Lessons Learned for Moving Residents In and Out

Nine months of shifting COVID-19 protocols have revealed many new best practices.

By Bob Burg, Moves for Seniors

(NOTE: This article is intended to summarize many of the lessons learned during Phase I of COVID-19, and that are driving the seniors housing industry through another surge as we enter 2021.)

The COVID-19 pandemic has demanded an evolution in the approach to protecting at an-risk audience. Because we work with multiple operating companies and communities nationally, Moves for Seniors has a great vantage point to see what’s being done and what’s working well. Operational changes have been partially self-driven based on research and CDC guidance, and partially driven by updated partner policies to keep their communities safe and operating.

Here are some snapshots of different ways the industry has adapted in 2020.

An Email a Day…

By the end of March, based on feedback from operators and seniors, we established the 24-Hour Safety Notice Program, which includes a daily email targeted to the chief safety officer and a chief business officer at each of our operator partners. The emails list all moves scheduled for the next day across the relevant portfolio.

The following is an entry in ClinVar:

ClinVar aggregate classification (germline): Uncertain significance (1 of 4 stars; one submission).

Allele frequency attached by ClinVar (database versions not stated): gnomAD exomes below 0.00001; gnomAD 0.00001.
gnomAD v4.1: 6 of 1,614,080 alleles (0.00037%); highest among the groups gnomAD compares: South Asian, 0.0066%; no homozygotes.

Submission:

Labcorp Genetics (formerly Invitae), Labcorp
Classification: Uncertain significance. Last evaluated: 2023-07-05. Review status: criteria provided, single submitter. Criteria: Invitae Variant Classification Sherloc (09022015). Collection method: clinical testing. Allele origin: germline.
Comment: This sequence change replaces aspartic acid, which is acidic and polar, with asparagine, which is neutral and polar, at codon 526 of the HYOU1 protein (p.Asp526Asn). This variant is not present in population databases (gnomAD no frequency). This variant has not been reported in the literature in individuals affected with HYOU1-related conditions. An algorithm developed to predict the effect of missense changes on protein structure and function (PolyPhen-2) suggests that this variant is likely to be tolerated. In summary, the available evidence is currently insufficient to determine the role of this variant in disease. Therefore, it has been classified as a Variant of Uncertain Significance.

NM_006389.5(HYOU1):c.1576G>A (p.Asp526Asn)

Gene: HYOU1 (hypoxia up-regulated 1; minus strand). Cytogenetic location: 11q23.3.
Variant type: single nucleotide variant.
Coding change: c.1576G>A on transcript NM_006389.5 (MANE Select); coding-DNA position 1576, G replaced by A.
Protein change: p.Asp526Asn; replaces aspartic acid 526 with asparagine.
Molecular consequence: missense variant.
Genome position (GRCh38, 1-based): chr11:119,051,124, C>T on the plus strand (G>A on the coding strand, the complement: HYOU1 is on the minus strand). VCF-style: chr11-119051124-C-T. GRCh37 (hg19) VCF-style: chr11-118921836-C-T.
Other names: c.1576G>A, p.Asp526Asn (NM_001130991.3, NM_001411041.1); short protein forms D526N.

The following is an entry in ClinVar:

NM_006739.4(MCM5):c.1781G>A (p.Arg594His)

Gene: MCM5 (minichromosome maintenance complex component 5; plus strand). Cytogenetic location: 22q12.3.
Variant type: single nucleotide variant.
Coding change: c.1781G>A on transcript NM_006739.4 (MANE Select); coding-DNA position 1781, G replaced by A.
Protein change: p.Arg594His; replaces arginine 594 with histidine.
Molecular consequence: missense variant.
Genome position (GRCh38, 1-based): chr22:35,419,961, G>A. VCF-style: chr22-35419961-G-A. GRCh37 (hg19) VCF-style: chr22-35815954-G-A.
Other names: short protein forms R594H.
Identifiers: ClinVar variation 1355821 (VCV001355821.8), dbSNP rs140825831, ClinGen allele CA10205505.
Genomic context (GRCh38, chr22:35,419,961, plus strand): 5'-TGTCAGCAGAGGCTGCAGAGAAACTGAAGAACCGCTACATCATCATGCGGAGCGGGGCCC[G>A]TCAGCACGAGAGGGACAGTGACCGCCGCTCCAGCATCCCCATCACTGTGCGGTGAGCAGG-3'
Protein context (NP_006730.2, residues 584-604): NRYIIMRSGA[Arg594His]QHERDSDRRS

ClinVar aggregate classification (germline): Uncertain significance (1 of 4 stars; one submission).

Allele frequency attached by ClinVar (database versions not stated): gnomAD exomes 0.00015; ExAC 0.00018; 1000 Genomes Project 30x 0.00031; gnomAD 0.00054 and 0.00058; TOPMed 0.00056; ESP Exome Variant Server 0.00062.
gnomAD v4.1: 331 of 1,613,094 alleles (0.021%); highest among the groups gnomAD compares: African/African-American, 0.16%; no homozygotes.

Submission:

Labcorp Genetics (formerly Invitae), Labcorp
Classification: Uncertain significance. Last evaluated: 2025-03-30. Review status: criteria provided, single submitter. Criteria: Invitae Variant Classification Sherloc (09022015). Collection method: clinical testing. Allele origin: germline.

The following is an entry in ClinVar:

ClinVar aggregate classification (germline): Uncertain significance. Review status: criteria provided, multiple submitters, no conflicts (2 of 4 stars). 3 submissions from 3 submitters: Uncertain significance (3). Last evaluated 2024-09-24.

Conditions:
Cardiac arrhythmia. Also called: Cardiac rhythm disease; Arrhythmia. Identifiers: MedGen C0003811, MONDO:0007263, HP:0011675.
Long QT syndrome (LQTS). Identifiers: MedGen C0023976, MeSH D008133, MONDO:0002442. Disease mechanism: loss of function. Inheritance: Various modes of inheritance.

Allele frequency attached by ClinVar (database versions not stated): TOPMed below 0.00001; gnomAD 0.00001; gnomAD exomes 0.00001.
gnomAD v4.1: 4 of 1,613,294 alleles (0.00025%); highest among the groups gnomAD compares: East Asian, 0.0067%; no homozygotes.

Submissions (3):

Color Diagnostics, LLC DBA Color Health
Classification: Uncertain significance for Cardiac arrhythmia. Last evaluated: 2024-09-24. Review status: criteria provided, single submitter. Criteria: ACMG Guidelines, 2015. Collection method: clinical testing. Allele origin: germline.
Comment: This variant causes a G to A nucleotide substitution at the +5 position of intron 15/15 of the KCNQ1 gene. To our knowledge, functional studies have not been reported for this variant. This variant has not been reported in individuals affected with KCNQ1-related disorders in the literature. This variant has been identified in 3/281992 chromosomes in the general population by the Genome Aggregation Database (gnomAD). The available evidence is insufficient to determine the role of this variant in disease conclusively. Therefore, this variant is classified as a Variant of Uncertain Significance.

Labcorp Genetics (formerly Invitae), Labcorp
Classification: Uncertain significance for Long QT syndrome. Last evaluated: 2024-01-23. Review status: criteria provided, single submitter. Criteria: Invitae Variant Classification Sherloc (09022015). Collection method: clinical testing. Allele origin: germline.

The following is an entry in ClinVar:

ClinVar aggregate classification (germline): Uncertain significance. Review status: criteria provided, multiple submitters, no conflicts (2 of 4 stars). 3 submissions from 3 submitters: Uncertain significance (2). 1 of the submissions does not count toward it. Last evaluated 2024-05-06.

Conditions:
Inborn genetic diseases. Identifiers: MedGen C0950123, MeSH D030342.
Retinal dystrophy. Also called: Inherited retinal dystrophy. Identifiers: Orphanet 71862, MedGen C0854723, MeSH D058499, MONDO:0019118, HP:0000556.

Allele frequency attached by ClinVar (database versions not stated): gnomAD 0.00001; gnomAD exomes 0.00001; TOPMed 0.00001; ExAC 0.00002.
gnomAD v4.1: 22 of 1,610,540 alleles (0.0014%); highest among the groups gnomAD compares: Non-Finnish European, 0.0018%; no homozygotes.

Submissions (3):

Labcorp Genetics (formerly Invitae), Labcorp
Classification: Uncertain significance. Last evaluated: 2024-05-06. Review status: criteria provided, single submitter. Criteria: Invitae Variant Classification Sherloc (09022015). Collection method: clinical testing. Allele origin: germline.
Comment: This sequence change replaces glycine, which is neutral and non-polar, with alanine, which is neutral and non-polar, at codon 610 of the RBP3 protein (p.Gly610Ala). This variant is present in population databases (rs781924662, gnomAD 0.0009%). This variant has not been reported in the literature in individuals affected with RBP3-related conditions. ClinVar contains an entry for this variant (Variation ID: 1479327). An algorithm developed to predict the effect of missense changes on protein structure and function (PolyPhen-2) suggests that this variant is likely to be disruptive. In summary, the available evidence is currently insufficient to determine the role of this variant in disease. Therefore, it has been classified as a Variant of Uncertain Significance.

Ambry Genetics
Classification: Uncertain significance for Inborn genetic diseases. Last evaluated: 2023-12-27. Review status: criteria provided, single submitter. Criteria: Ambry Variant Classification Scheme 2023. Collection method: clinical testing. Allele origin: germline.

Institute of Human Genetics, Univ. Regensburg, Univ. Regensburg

The email confirms that the movers associated with each transfer have full personal protective equipment (PPE) and have agreed to the required screening criteria and safety practices. For communities with a safety hold, the chief business officer, chief operating officer or chief sales officer give the final go or no-go decision.

In addition to providing executive-level oversight, this addressed the early issue of seniors going through the process with movers of packing and loading only to be turned away at the community. That was a costly and unpleasant experience for everyone involved. Because the COVID situation can change so quickly in each market and each community, this communication protocol has been very effective in supporting portfolio-wide safety efforts.

Who You Gonna Call?

The CEO of one of our clients, which shut down completely to new leases for about six weeks, turned to us to be the exclusive mover across a portfolio of 100 properties for reopening. The executive team worked closely with our operational team to design a conservative and consistent approach to safety that was to be applied nationally for every move-in. We communicated this across our provider network and mandated compliance from all movers.

Centralized utilization of a single vendor by our client ensured that there were no questions regarding responsibility or communication of requirements. At a company-wide meeting, the chief sales officer also emphasized the value of the 24-Hour Safety Notice Program for residents and the company’s staff.

COVID with a Side of Tornado

When Mother Nature struck in Chattanooga, Tennessee, in April (yes, the height of Phase I of COVID) and devastated a seniors housing community, one of our clients reached out for immediate help.

Two neighboring communities became key locations for evacuees to seek haven and a new home. We partnered with the regional vice president and local community staff to ensure that our local provider network had access to appropriate PPE and jointly designed other agreed-upon safety protocols related to sanitation and got quickly to work.